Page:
The violin is a complex piece of equipment. To the irreverent eye, it may seem like a pile of wood with some strings, but the amount of math and fine-tuning behind the instrument would beg to differ. The shape of such a device is paramount to its functionality, and the work of the legends of old who brought it to its current state is a testimony to that fact. Spoiler: It’s not just because it looks pretty.
The shape of the violin is a tight compromise between playability and sound projection.
|Corresponds to the average length of the arm
|To give room between the chin and the collar bone
|Convex hourglass shape
|Room for the bow to pass through the body of the instrument
|Withstand the pressure of the strings on the table
|Round bridge and fingerboard
|The bow (which is flat) needs to play one string at once
|Best compromise between sound projection and sturdiness
|Ornament and symbolism: it is a symbol of infinity
Why the shape of the violin?
Why did centuries of development solidify this particular shape for the violin? It wasn’t chosen on a whim. The most renowned luthiers throughout history had their own twist on how they built their violins, and ultimately, we have them to thank– particularly Stradivari– for what’s become the norm these days.
That still beckons the question, though: why? The violin’s shape isn’t exactly perfect. It’s inherently fragile, the cost and expertise required to craft one are significant, and it’s not particularly ergonomic on the high-end of the fingerboard to name a few problems.
The simple answer is that despite these imperfections, the Stradivarius standard that was set in the 1700s prevails today because it strikes a great balance between playability and tone. The modifications made at the time have become standard since his innovation with people outright admitting to copying his design, even when he was still around. Is there a better design out there? Maybe, but the violin is shaped this way because it’s exceptionally effective. It’s not like there’s never been a non-traditional violin crafted since this standard was adopted after all, but nothing has stumped that standard to the point of taking over since.
The violin’s arch is completely necessary to ensure the instrument’s integrity due to the pressure it continually endures under the strings. String tension produces an immense amount of pressure, so much that a simple flat piece of wood would be at risk of breaking. Having an arch helps counteract that pressure. Arch is said to impact the instrument’s tone as well, so luthiers over the centuries have sought to strike a balance between these two qualities with some major adjustments coming from the Stradivarius standard.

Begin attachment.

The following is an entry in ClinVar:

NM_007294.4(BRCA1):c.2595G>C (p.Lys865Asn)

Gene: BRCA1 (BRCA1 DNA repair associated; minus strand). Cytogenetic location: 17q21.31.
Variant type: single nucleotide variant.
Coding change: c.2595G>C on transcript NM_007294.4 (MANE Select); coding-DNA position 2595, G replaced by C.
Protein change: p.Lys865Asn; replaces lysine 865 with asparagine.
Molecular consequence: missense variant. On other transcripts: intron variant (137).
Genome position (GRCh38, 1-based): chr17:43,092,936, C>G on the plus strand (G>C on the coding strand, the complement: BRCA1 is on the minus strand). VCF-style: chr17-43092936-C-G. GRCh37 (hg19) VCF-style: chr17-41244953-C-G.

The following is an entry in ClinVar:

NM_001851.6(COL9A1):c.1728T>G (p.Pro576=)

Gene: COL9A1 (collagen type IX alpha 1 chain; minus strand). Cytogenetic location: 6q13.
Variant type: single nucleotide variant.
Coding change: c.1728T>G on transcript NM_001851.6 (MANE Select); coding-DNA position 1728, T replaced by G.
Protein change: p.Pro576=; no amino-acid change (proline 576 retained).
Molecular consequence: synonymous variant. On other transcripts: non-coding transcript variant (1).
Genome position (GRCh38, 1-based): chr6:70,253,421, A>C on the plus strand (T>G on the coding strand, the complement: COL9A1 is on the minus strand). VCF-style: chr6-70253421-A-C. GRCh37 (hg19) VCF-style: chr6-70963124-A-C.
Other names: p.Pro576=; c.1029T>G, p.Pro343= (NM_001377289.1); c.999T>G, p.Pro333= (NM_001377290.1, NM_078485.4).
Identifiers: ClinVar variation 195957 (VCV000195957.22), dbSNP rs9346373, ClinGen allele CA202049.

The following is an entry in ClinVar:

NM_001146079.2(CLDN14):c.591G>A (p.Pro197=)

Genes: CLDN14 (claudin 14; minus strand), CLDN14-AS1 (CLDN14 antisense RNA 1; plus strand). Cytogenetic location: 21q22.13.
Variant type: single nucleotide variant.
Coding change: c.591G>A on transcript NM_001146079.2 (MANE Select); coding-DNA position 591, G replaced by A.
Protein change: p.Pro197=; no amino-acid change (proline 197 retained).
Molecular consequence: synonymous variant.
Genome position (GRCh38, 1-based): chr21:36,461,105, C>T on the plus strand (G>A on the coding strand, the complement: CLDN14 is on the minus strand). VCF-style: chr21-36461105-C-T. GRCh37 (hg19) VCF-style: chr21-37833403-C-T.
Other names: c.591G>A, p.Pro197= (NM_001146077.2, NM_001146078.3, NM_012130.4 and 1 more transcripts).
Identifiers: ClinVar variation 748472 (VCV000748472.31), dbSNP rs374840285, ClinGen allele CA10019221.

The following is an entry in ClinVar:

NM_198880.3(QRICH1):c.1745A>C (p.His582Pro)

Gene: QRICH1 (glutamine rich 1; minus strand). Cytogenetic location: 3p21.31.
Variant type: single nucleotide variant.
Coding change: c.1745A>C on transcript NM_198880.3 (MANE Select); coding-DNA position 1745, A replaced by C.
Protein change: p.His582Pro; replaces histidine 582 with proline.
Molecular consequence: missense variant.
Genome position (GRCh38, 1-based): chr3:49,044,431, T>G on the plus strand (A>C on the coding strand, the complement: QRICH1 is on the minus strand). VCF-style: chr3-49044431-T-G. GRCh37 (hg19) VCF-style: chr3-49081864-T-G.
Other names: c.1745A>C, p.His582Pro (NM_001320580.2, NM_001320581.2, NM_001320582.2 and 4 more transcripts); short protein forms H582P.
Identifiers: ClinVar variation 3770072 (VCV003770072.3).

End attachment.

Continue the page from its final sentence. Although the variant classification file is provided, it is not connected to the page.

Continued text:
The signature convex “hourglass” shape of the violin isn’t just to look pretty. As any player has probably noticed, those notches on the side of the violin give the player space to use their bow while playing. This feature was modified in the 17th century to the standard more or less used today.
Similarly, the length adapted over time to be the optimal length for the average human’s arm. Before the 19th century, the average violin neck was typically slightly shorter, and many pre-19th century violins have been retrofitted to this standard since. Of course, violins come in different sizes, but these sizes aren’t chosen on a whim. Just like the rest of the instrument, they’re calculated for ease of use rather than appearance– that part’s just a bonus.
The thickness of a violin has a handful of purposes, the primary of which boil down to two things: fit and resonance. The profile of the violin is thin enough to fit under a player’s chin while they play, yet thick enough for the sound to thoroughly resonate and produce a full-bodied tone. That balance was especially crucial centuries ago when there was no means for amplification outside of venue acoustics, so it should come as no surprise that it, too, has adapted over time since the original violin’s creation. The invention of the chin rest remedied fit concerns for some of the larger players out there.
Ultimately, the violin shape is a compromise between sound, playability, and solidity. Could you remove more of the body to make it easier to play? Sure, but the sound would suffer. Could you make it bulkier and more resilient? Of course, but that would make it quite the burden to play. When it comes to making a violin intended to perform, there’s no single quality that can be prioritized over another, nor is there one you can disregard altogether. It’s a balancing act that’s been optimized time and time again since Amati’s original conception of the instrument.